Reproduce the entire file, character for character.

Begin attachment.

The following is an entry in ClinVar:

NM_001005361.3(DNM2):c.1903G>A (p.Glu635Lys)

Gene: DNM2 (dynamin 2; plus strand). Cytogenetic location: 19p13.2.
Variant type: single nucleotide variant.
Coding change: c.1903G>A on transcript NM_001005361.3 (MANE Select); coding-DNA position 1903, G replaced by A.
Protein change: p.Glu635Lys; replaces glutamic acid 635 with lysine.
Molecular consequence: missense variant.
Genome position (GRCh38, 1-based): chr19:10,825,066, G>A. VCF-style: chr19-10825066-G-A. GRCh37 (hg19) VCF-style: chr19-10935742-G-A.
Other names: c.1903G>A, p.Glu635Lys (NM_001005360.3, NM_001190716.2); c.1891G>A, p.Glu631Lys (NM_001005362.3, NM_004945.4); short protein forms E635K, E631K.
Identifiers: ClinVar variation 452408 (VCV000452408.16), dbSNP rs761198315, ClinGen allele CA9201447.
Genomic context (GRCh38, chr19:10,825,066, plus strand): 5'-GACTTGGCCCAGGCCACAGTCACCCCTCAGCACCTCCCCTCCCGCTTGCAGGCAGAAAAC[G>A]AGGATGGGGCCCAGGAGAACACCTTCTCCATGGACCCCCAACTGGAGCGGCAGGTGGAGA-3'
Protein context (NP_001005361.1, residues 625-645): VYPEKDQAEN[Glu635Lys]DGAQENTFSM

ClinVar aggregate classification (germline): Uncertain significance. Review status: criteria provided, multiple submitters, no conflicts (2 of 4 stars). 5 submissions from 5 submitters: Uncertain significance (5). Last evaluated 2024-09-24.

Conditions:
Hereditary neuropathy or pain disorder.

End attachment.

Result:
The following is an entry in ClinVar:

NM_001005361.3(DNM2):c.1903G>A (p.Glu635Lys)

Gene: DNM2 (dynamin 2; plus strand). Cytogenetic location: 19p13.2.
Variant type: single nucleotide variant.
Coding change: c.1903G>A on transcript NM_001005361.3 (MANE Select); coding-DNA position 1903, G replaced by A.
Protein change: p.Glu635Lys; replaces glutamic acid 635 with lysine.
Molecular consequence: missense variant.
Genome position (GRCh38, 1-based): chr19:10,825,066, G>A. VCF-style: chr19-10825066-G-A. GRCh37 (hg19) VCF-style: chr19-10935742-G-A.
Other names: c.1903G>A, p.Glu635Lys (NM_001005360.3, NM_001190716.2); c.1891G>A, p.Glu631Lys (NM_001005362.3, NM_004945.4); short protein forms E635K, E631K.
Identifiers: ClinVar variation 452408 (VCV000452408.16), dbSNP rs761198315, ClinGen allele CA9201447.
Genomic context (GRCh38, chr19:10,825,066, plus strand): 5'-GACTTGGCCCAGGCCACAGTCACCCCTCAGCACCTCCCCTCCCGCTTGCAGGCAGAAAAC[G>A]AGGATGGGGCCCAGGAGAACACCTTCTCCATGGACCCCCAACTGGAGCGGCAGGTGGAGA-3'
Protein context (NP_001005361.1, residues 625-645): VYPEKDQAEN[Glu635Lys]DGAQENTFSM

ClinVar aggregate classification (germline): Uncertain significance. Review status: criteria provided, multiple submitters, no conflicts (2 of 4 stars). 5 submissions from 5 submitters: Uncertain significance (5). Last evaluated 2024-09-24.

Conditions:
Hereditary neuropathy or pain disorder.